The following post originally appeared in the Jan 25th Catholic School Matters newsletter

Several years ago, I was struck by Robert Putnam’s insights in Bowling Alone. He contends that Americans have become disconnected by failing to participate in social clubs and group activities such as bowling leagues.  Now Americans are bowling alone. As attendance and participation in churches has also declined, the impact on Catholic schools has been significant.  Vibrant Catholic schools at the center of vibrant parishes seem to be the exception, not the norm.

I grew up in that type of vibrant milieu.  My mother was in the guild and the parish bridge club.  My father helped organize the adult coed volleyball league and helped coach soccer teams.  My parents were in a Renew group, various prayer groups, and were confirmation sponsors. Our lives revolved around the church and school, both of which were full. Although SMM is still a vibrant school, I have seen former classmates drift away from the church and have seen weaker ties from those who remain.

As we all try to recruit more students to our schools and draw more back to our pews, we all confront the struggle of how to create a community which people want to join.  We all can recognize the divisions in our society, our politics, and in our church that continue to pull us all apart.

So I was intrigued by the topic of Putnam’s new book The Upswing: How America Came Together a Century Ago and How We Can Do It Again.  He points out that the Social Gospel—emphasizing community and equality—took root during the Progressive era of the late 1800s and replaced social Darwinism and the American individualist and market capitalism mindsets.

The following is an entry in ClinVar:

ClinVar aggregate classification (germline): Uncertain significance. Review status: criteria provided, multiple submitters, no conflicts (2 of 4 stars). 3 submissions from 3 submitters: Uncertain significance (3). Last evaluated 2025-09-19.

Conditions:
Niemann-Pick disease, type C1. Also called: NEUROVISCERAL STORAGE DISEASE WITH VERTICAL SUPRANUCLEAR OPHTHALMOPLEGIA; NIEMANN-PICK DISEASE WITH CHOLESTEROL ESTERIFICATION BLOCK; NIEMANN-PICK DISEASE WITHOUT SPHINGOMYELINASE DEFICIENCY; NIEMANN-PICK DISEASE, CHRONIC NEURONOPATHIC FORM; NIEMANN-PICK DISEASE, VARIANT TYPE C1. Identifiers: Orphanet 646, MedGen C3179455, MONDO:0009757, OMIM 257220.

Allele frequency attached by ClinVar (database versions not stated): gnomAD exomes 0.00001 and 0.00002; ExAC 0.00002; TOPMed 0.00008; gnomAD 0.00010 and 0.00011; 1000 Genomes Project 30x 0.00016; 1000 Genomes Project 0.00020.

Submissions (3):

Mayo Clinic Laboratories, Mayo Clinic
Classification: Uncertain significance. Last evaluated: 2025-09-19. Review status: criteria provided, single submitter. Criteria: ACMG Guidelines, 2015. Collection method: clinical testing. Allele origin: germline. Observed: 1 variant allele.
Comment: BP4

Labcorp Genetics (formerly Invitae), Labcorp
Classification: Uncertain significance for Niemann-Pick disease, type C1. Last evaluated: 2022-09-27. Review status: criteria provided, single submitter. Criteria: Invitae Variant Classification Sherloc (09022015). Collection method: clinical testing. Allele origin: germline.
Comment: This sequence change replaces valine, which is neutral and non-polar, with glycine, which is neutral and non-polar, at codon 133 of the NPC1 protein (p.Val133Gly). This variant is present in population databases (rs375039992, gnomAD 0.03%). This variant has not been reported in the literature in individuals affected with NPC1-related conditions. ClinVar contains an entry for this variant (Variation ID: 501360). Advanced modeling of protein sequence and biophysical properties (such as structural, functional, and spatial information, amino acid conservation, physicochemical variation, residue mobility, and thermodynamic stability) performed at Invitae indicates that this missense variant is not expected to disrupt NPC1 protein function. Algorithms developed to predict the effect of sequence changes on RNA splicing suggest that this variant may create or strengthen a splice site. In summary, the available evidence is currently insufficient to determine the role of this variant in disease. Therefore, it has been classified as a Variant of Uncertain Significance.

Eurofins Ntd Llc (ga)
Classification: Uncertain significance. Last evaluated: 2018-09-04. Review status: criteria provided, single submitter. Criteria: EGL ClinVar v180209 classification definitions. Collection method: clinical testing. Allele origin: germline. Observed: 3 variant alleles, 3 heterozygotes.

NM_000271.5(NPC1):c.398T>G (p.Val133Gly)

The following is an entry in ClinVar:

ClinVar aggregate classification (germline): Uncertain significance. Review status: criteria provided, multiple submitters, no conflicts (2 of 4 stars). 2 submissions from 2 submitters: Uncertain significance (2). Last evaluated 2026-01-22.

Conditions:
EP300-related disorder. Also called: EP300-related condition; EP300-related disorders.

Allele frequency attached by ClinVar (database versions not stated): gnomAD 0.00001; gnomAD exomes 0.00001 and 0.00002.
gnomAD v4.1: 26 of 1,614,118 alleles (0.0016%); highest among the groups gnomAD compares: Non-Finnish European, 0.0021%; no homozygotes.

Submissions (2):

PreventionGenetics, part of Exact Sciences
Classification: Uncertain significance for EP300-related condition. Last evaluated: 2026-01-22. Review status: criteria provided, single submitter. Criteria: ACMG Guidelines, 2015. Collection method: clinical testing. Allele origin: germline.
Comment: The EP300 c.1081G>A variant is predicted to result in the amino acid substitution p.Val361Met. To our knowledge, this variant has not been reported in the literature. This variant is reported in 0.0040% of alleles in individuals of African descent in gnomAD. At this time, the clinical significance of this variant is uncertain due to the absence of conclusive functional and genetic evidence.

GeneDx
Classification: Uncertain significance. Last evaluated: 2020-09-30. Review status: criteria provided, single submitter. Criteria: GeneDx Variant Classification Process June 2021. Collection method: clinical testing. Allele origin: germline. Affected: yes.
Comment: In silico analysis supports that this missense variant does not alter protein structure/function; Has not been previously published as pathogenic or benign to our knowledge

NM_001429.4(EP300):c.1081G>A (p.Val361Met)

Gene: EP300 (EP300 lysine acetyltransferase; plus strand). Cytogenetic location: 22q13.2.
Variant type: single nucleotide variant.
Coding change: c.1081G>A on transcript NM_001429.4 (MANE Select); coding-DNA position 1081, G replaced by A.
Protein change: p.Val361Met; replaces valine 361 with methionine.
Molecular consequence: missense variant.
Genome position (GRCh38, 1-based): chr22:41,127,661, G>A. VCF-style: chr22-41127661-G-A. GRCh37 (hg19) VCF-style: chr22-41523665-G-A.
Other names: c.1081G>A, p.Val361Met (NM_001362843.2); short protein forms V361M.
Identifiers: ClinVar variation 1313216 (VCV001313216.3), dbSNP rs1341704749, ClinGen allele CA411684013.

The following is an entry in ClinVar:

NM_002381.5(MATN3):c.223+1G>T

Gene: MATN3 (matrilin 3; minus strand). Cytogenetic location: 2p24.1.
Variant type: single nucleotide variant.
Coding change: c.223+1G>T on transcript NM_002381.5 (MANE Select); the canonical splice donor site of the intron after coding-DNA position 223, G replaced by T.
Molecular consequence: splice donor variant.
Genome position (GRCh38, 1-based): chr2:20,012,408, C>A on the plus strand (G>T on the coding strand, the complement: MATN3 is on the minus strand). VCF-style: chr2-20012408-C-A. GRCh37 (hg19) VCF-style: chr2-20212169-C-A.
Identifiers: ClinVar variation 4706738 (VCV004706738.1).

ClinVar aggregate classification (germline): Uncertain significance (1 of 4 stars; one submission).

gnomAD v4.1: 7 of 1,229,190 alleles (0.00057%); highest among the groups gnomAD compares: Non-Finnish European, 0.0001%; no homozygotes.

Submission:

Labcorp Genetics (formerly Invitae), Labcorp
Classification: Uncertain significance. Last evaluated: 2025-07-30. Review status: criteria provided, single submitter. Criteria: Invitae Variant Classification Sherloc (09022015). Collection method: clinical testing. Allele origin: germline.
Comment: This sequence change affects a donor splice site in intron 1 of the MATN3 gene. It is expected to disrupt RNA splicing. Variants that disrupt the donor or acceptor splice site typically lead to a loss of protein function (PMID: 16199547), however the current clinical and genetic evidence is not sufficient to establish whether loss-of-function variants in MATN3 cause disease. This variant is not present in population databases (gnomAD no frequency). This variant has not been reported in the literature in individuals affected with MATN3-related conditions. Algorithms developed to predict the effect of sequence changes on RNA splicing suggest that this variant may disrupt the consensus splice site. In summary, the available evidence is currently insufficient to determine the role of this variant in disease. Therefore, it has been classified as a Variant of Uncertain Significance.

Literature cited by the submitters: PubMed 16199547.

Progressivism is receiving new scrutiny these days with some critics simply calling it socialism.  If you go back to the early 1900s, all parties had progressive elements (including the original cowboy president, Teddy Roosevelt) and the reforms were popular, including: secret ballot, initiative & referendum, popular election of senators, women’s suffrage, federal income tax, Federal Reserve system, protective labor laws, minimum wage, antitrust statutes, food & drug regulation, public utilities, the high school movement, libraries & parks, etc. (318) The New Deal was an outgrowth of progressivism and represented a time (along with World War II) when America displayed more social cohesion.

Putnam traces a number of different factors which showed that America became less cohesive after the middle of the last century in similar ways to the previous century.  He maintains that a movement to unite around common principles could bring about a change in our collective mindset to focus on the common good.  This focus might lead to stronger community associations like Catholic parishes, Catholic schools, and even bowling leagues.